7 – Your Calling Helps You To Overcome Obstacles

Obstacles are inevitable. When pursuing your calling, they seem to multiply. Once again, as a person of faith, I believe that not only is there a loving God who created you, but there is also an enemy (the devil) who opposes you. He wants to steal your peace, kill your dreams, and destroy your life. This includes attacking your calling. When you become aligned with God’s design for your life, you will face opposition. However, when you decide to passionately pursue your calling, you will be motivated to press on amidst and despite the obstacles. You will keep your greater purpose in mind and realize that the obstacles are simply “weights” that you’ll lift to make you stronger as you push through them. This helps you become a better version of yourself. This allows you to be better for those you love and lead.

8 – Your Calling Brings Fulfillment

Wealth, fame, achievement, and recognition all fall short when compared to the fulfillment you experience when living out your calling. The other things are nice to have, but your calling leads to true significance in your life. When you are engaged in your calling, you will begin to think “I was born for this!” Living out your calling doesn’t guarantee life will be easy, but it does lead to a life you’ll love. It will lead to you being a master in the art of living where you’ll struggle to know if you’re working or playing. It will feel like you’re doing both.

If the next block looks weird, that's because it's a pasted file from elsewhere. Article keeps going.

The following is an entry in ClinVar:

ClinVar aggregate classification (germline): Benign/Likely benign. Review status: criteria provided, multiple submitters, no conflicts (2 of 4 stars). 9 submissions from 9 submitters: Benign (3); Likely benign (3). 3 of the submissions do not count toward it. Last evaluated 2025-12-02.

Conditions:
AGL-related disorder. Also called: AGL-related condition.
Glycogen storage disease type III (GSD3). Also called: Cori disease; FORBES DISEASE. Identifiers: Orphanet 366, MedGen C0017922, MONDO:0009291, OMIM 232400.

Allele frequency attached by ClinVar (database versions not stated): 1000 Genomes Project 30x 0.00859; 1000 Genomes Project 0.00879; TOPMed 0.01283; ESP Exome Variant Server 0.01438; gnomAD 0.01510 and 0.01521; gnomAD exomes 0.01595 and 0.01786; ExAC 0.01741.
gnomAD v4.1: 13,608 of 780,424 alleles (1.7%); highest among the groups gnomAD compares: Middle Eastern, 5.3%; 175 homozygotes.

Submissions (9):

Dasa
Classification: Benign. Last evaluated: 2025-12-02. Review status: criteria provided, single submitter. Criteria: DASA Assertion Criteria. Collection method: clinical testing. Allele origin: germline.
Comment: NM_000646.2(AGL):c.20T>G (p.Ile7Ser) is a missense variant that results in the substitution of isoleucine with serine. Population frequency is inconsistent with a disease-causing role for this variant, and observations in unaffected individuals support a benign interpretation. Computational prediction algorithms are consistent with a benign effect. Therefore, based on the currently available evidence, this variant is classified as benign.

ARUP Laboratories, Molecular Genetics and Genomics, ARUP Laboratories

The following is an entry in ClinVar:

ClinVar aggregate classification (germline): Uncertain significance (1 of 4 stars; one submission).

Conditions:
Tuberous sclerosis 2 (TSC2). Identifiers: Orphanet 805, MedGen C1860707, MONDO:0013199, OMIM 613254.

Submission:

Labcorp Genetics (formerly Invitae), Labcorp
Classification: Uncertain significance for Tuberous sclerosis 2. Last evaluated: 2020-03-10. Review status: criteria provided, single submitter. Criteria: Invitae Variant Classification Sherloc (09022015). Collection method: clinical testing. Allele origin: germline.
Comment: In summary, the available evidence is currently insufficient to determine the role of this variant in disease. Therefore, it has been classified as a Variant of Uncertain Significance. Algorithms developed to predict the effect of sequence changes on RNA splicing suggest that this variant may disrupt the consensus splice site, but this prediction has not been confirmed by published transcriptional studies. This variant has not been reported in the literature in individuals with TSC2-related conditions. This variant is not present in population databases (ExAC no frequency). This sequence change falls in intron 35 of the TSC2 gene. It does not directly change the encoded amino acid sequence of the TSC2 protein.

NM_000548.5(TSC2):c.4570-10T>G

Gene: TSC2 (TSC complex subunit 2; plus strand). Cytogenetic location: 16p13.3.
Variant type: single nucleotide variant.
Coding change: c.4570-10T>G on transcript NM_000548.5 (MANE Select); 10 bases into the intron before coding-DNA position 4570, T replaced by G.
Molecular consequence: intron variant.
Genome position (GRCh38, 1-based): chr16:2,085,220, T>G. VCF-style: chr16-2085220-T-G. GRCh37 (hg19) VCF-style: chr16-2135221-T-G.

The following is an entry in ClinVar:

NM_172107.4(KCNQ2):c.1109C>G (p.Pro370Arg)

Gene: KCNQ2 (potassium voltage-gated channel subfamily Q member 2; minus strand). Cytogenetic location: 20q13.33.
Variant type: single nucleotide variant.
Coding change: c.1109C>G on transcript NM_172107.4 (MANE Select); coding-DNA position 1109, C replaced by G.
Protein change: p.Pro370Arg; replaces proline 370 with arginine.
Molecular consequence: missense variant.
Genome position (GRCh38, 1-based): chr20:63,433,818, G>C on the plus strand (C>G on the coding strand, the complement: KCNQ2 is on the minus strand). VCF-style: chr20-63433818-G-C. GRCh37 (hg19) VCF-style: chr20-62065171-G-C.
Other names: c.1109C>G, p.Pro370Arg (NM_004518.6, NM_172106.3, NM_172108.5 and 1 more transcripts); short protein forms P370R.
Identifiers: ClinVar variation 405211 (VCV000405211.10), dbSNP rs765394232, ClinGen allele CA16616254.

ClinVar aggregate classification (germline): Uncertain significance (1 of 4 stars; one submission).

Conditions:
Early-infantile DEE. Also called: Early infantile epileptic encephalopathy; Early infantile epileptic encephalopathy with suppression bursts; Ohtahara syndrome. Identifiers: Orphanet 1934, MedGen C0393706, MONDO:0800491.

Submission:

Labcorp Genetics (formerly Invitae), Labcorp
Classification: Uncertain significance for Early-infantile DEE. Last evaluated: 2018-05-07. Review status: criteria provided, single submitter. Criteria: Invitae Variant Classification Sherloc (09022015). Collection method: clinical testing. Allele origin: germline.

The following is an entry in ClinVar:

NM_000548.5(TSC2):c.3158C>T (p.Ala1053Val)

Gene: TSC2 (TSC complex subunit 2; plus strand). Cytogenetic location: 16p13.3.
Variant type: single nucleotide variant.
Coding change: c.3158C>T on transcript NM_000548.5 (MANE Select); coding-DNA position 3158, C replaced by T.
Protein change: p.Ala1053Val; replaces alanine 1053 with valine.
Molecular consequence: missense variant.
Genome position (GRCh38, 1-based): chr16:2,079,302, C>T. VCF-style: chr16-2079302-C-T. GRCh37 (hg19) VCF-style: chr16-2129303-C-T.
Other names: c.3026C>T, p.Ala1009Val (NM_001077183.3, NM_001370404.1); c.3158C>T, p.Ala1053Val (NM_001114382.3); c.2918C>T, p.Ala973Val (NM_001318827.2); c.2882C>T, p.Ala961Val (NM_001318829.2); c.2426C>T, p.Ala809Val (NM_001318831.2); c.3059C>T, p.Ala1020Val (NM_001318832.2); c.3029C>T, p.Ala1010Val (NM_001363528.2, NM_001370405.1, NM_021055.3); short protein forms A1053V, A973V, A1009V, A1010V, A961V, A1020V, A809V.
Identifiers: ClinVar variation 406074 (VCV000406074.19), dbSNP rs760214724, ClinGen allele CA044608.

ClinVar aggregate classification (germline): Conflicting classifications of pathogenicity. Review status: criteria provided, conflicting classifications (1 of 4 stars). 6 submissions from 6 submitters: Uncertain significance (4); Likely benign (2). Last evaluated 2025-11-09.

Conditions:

As we wrap up this series inspired by John Maxwell’s LeaderShift book, I hope you’ll seriously consider this final article. Life is too short to work in a job or career that you dread. It’s also very difficult to lead people who are simply going through the motions to receive a paycheck.

As a leader, one key opportunity you have is to make sure that your followers are aligned with their own callings. If they aren’t, can you move them to another role in your organization? If not, consider how you can help them transition well to other opportunities. While you may have to endure the short-term pain of filling vacancies in your team, you’ll be doing your followers and yourself a favor long-term. When you foster a calling-centered environment, productivity and job satisfaction will increase significantly. Be willing to do the hard upfront work so you and your followers can experience the long-term benefits.

Until next time…make today GREAT!

P.S. If you’d like some help with navigating personal or professional challenges and opportunities, click HERE to learn about my coaching services.